"At the height of the U.S. war against Indochina in the early 1970's, she firmly opposed the war and was a member of a group called 'Another Mother for Peace'. That was at a time when she was elected by her fellow athletes to carry the U.S. flag into the opening ceremony of the 1972 Games. [...] The reaction of the U.S. Olympic officials was to 'fail' to tell her about an opening ceremony rehearsal, almost causing her to lose her chance to carry the flag. The Committee suggested that the flag was too heavy for a woman to carry all the way around the stadium. That suggestion inspired her to carry the flag not only all the way around the stadium, but to do so with one hand."

Christopher Roberts writes from Canada:

"She was neither the first foreign-born US flag bearer, nor the first female to do so. However, she was the first female not born in the US to carry the 'stars and stripes'."

Charles Konecny from Ohio had this to say:

"She threw the discus farther than any other women and then threw the communist authorities for a 'loop' by wanting to marry the American. With two gold medal winners plus the political intrigue, it must have made for an interesting event. I understand that 30,000 people came to see the wedding in Prague."

Thank you very much for taking part in our monthly quiz and taking the time to research the answer. The lucky four who can expect parcels from Radio Prague in the coming days are: Mark Guy, George Matusek, Bill Farmer and Jana Vaculik. Many thanks to all of you who took part this time and here is another chance to win a Radio Prague goodie bag:

This month we would like you to tell us the name of the first ever Czech to win an Olympic medal. Here's a clue: it was at the 1900 Paris Olympics and he competed in the same discipline as Olga Fikotová, our April mystery lady.

Please, send us your answers by the end of May to or Radio Prague, 12099 Prague. We'll be looking forward to your answers. Until next week, happy listening.

Swopan Chakroborty
Kolkata, India

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Tuesday, May 20, 2008

Shortwave DX News

BULGARIA Radio Bulgaria 11700 2313 English 333 May
> 16 YL and OM with comments. //9700 [222]. MacKenzie-CA.
> ENGLAND Radio Algerienne Relay 7260 0414 Arabic 333
> May 17 OM with music vocals. MacKenzie-CA.
> FRANCE Radio France Intl-RFI 7135 0424 French 333
> May 17 YL with music vocals and OM with comments.
> MacKenzie-CA.
> MOLDOVA Russian Intl Radio Relay 7125 0426 Russian
> 333 May 17 YL and OM with ongoing comments.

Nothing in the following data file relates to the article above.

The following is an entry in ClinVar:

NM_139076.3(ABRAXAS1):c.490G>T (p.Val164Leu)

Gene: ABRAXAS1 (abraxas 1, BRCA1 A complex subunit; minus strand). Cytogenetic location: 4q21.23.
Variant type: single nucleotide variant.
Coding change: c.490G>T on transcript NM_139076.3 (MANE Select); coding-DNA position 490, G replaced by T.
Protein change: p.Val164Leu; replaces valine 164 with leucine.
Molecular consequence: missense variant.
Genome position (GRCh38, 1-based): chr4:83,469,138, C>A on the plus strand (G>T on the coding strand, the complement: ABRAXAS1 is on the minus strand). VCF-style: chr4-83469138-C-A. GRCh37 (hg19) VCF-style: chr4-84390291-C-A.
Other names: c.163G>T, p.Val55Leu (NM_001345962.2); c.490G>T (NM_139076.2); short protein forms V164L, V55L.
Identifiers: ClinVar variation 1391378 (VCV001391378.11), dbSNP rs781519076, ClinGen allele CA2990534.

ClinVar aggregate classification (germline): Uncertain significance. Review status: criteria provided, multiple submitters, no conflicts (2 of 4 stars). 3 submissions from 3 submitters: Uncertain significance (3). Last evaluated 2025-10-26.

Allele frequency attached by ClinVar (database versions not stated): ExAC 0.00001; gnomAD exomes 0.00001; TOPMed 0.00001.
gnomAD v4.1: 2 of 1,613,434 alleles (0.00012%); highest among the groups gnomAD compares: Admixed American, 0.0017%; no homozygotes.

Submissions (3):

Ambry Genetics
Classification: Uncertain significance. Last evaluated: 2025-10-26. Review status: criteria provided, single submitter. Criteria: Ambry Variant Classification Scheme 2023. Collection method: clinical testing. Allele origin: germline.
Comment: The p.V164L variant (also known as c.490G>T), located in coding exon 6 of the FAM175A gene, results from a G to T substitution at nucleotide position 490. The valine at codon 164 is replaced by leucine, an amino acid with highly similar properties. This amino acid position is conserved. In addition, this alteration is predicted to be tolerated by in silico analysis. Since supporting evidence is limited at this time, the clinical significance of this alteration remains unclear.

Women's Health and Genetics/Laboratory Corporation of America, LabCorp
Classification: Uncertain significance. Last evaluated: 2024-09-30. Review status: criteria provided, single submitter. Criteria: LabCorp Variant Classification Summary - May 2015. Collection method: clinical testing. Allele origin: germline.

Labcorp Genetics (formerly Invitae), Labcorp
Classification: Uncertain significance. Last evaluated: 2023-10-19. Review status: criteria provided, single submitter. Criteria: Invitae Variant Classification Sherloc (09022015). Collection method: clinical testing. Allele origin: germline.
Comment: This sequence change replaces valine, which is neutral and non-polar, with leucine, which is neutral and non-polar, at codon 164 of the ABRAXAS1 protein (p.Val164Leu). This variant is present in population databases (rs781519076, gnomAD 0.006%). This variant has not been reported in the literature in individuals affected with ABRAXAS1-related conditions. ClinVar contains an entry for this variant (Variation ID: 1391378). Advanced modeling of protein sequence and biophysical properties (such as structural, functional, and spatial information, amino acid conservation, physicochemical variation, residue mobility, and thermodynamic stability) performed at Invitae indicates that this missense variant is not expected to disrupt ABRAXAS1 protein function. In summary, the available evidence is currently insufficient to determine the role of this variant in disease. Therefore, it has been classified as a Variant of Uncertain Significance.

> MacKenzie-CA.
> RWANDA Voice of Germany Relay-DW 7245 0416 English
> 433 May 17 OM with DW News items. //7225 [433]via England
> and 15445 [232]via Ceylon. MacKenzie-CA.
> SUDAN Sudan Radio Service-SDS 7280 0410 Arabic 333
> May 17 YL and OM with comments. MacKenzie-CA.
> TUNISIA RTV Tunisiene 7275 0412 Arabic 333 May 17
> YL and OM with vocal music. MacKenzie-CA.
> VATICAN STATE Vatican Radio-VR 7335 0405 Indiano 333
> May 17 Radio Vaticana QRMing CHU Time Sigan station on the
> same frequency. MacKenzie-CA.
> Stewart MacKenzie, WDX6AA
> Huntington Beach, California, USA
> "World Friendship Through Shortwave Radio Where
> Culture and Language Come Alive"

Posted by: "francecc2000"

Tue May 20, 2008 12:30 am (PDT)


QTH: NEVASCE 18 Km from Briancon (1650 slm).

88.1 BBC RADIO 2 - SANDALE - 250 KW


The first number of the transmission "Radio... Cronache" is available

73's Francesco

From Our Archive 2003 :: AIR To Lengthen Life Of Short Wave Radio

AIR To Lengthen Life Of Short Wave Radio
Posted online: Friday, January 31, 2003 at 0000 hours IST
NEW DELHI:  At a time when short wave analogue radio is on its way out all over the world, All India Radio (AIR) is all set for a relaunch of its National Channel on short wave. Surprisingly, even the working group on the information and broadcasting sector for the Tenth Plan had recommended that short wave should be phased out, citing poor reception quality.
According to Prasar Bharati CEO K S Sarma, AIR's National Channel, which has been available during the night hours so far, can now be heard all through the day. But, the service will be available throughout the day only on short wave frequency, admits another official.
Result: Wide coverage, but poor reception quality. However, the channel would be available on other frequencies during night—through medium wave (MW) transmitters at Nagpur and Delhi each, and a frequency modulated (FM) transmitter at Kasauli.
On short wave, the channel will be available through a 500-kw transmitter in Bangalore and a 250-kw one in Delhi. So far, listeners in India have been getting the National Channel on medium wave only. The external service catering to listeners abroad, a short wave transmitter at Bangalore was being used.
Why the transition from MW to SW then for the National Channel in India, in stark contrast to the world trend? Digital short wave radio of course is a new concept in the international scenario. Giving reasons, a Prasar Bharati official says wide coverage up to 1000 km all through the day is what prompted the shift to short wave.
So far, only a radius of about 100 to 150 km could be covered through the medium wave transmitter located at Nagpur during daytime. At night, however, the entire middle India was receiving the channel.
The difference in coverage is due to the medium wave that can be propagated through the ionosphere at night.
But the official agrees that short wave listening is down internationally. ''Even AIR is phasing out short wave because of poor reception quality,'' he adds. But, in this case, short wave is being better utilised, with the existing infrastructure, for wider coverage of the National channel, he says.
According to the report of the working group on the Tenth Plan, shortwave radio broadcasting services in analogue mode should be phased out.

Saturday, May 10, 2008

euromaxx quiz

euromaxx quiz